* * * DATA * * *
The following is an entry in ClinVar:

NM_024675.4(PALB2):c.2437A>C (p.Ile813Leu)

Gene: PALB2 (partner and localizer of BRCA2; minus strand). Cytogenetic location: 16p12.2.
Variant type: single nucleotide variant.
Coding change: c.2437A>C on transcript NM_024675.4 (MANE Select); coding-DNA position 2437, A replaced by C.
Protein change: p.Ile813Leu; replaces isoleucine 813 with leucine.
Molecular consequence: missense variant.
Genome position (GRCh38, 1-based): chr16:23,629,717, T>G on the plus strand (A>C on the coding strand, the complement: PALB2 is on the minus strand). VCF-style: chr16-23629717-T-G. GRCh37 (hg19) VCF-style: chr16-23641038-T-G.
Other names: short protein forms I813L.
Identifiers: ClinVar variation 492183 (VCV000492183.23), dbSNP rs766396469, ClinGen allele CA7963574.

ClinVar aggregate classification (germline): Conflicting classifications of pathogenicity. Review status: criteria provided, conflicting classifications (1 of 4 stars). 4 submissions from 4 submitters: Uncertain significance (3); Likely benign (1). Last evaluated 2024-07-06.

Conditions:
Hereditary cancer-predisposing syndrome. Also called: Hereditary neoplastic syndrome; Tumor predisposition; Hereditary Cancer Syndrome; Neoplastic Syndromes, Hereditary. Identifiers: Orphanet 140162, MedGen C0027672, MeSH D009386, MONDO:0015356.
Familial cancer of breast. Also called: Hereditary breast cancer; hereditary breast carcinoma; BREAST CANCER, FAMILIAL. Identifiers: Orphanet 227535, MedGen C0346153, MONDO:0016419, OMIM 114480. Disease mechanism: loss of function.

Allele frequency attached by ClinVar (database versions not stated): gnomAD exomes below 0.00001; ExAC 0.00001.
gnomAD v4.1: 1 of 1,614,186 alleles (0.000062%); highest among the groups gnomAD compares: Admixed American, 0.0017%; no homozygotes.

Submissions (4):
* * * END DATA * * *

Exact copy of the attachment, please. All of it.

The following is an entry in ClinVar:

NM_024675.4(PALB2):c.2437A>C (p.Ile813Leu)

Gene: PALB2 (partner and localizer of BRCA2; minus strand). Cytogenetic location: 16p12.2.
Variant type: single nucleotide variant.
Coding change: c.2437A>C on transcript NM_024675.4 (MANE Select); coding-DNA position 2437, A replaced by C.
Protein change: p.Ile813Leu; replaces isoleucine 813 with leucine.
Molecular consequence: missense variant.
Genome position (GRCh38, 1-based): chr16:23,629,717, T>G on the plus strand (A>C on the coding strand, the complement: PALB2 is on the minus strand). VCF-style: chr16-23629717-T-G. GRCh37 (hg19) VCF-style: chr16-23641038-T-G.
Other names: short protein forms I813L.
Identifiers: ClinVar variation 492183 (VCV000492183.23), dbSNP rs766396469, ClinGen allele CA7963574.

ClinVar aggregate classification (germline): Conflicting classifications of pathogenicity. Review status: criteria provided, conflicting classifications (1 of 4 stars). 4 submissions from 4 submitters: Uncertain significance (3); Likely benign (1). Last evaluated 2024-07-06.

Conditions:
Hereditary cancer-predisposing syndrome. Also called: Hereditary neoplastic syndrome; Tumor predisposition; Hereditary Cancer Syndrome; Neoplastic Syndromes, Hereditary. Identifiers: Orphanet 140162, MedGen C0027672, MeSH D009386, MONDO:0015356.
Familial cancer of breast. Also called: Hereditary breast cancer; hereditary breast carcinoma; BREAST CANCER, FAMILIAL. Identifiers: Orphanet 227535, MedGen C0346153, MONDO:0016419, OMIM 114480. Disease mechanism: loss of function.

Allele frequency attached by ClinVar (database versions not stated): gnomAD exomes below 0.00001; ExAC 0.00001.
gnomAD v4.1: 1 of 1,614,186 alleles (0.000062%); highest among the groups gnomAD compares: Admixed American, 0.0017%; no homozygotes.

Submissions (4):